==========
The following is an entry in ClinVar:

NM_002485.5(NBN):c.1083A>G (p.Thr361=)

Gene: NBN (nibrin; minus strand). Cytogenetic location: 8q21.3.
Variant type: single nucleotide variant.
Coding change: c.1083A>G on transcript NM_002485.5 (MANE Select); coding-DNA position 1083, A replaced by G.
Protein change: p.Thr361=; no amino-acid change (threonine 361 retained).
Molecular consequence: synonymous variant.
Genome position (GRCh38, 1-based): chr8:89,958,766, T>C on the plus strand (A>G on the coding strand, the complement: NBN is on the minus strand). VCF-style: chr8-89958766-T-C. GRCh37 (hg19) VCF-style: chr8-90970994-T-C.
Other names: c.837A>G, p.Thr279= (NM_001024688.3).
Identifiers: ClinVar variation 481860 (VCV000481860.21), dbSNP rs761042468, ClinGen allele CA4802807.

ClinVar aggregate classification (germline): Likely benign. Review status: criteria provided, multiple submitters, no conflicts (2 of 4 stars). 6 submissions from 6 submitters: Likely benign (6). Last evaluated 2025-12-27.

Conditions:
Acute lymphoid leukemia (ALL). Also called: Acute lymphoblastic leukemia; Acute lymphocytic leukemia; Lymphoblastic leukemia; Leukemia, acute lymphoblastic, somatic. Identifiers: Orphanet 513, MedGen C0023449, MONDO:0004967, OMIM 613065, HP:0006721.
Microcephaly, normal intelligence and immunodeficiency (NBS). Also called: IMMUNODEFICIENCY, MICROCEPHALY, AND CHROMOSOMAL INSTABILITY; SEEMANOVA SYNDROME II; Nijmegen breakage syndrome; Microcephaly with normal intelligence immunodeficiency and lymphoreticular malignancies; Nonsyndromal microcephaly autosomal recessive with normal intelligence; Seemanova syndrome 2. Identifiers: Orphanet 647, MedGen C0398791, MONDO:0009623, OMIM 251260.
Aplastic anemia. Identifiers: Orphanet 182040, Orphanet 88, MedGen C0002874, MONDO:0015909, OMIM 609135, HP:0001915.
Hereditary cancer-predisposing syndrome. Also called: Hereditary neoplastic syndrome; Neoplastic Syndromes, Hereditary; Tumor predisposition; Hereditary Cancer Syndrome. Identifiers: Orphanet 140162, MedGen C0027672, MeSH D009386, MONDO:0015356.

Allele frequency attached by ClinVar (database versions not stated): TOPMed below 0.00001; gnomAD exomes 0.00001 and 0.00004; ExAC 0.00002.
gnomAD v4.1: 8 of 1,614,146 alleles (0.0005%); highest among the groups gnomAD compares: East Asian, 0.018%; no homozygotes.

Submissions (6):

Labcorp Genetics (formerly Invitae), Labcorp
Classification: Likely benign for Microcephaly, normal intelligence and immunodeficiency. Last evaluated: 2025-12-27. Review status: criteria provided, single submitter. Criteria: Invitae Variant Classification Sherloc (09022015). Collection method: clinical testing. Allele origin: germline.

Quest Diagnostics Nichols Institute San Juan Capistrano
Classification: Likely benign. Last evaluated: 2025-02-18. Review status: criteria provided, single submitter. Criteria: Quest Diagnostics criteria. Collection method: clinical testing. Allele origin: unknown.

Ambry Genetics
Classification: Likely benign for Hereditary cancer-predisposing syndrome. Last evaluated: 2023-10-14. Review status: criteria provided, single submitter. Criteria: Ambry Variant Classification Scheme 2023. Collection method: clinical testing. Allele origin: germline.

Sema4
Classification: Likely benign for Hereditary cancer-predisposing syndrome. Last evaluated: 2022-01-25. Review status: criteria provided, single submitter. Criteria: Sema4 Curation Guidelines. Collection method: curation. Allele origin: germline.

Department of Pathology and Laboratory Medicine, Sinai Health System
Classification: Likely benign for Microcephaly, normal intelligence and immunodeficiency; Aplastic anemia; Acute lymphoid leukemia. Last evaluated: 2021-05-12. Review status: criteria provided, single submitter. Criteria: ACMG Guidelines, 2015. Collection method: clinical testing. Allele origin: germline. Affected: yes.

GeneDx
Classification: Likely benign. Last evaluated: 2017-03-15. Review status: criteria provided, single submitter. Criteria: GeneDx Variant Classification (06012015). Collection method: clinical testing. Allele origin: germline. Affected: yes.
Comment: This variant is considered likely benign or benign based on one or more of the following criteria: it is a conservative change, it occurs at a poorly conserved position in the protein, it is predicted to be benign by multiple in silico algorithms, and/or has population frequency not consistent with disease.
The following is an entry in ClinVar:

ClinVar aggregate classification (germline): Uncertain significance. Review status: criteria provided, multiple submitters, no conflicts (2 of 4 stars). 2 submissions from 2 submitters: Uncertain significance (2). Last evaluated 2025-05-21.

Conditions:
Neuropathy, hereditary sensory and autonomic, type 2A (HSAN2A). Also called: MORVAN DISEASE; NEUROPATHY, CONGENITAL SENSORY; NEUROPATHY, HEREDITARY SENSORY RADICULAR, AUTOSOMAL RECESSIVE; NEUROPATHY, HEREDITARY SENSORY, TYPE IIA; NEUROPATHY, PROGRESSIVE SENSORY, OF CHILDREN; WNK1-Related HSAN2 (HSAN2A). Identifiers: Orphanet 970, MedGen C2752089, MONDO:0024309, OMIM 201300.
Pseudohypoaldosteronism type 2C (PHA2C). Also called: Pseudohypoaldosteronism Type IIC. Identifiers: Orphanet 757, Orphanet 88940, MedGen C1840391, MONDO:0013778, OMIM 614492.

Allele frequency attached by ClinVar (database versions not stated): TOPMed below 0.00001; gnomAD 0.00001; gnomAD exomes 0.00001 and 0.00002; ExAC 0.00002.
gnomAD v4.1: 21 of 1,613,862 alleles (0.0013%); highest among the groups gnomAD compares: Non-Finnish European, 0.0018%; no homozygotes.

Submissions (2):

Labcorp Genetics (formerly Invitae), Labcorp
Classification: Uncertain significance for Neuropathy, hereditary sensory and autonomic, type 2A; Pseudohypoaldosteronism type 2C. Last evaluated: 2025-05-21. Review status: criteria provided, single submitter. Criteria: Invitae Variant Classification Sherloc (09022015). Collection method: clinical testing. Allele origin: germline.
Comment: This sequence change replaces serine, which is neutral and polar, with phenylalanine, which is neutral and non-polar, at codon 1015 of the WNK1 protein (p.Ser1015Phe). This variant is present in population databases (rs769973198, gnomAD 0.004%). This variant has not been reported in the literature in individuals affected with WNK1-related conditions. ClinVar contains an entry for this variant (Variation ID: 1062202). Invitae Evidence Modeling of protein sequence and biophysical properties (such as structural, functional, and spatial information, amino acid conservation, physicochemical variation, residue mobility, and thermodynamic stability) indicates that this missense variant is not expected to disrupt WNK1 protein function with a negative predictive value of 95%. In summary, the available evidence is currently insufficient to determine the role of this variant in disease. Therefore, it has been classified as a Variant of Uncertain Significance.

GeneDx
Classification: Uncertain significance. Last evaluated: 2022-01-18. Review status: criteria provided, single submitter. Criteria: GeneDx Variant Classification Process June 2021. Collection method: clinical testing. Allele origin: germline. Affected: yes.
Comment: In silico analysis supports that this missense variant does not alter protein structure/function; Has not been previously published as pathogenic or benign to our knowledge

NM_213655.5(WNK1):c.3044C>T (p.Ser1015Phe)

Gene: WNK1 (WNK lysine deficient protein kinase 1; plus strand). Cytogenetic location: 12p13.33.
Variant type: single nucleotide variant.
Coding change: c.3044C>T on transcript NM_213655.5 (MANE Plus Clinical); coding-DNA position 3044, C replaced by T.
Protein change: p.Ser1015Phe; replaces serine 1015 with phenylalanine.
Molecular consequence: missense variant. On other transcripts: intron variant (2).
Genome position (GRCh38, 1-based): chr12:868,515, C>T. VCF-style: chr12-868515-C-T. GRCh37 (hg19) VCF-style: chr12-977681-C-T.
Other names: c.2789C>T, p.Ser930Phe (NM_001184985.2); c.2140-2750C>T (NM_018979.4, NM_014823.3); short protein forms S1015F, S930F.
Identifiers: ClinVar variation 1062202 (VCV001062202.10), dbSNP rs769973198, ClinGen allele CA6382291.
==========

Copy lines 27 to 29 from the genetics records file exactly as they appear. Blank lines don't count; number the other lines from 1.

Classification: Likely benign for Hereditary cancer-predisposing syndrome. Last evaluated: 2022-01-25. Review status: criteria provided, single submitter. Criteria: Sema4 Curation Guidelines. Collection method: curation. Allele origin: germline.

Department of Pathology and Laboratory Medicine, Sinai Health System
Classification: Likely benign for Microcephaly, normal intelligence and immunodeficiency; Aplastic anemia; Acute lymphoid leukemia. Last evaluated: 2021-05-12. Review status: criteria provided, single submitter. Criteria: ACMG Guidelines, 2015. Collection method: clinical testing. Allele origin: germline. Affected: yes.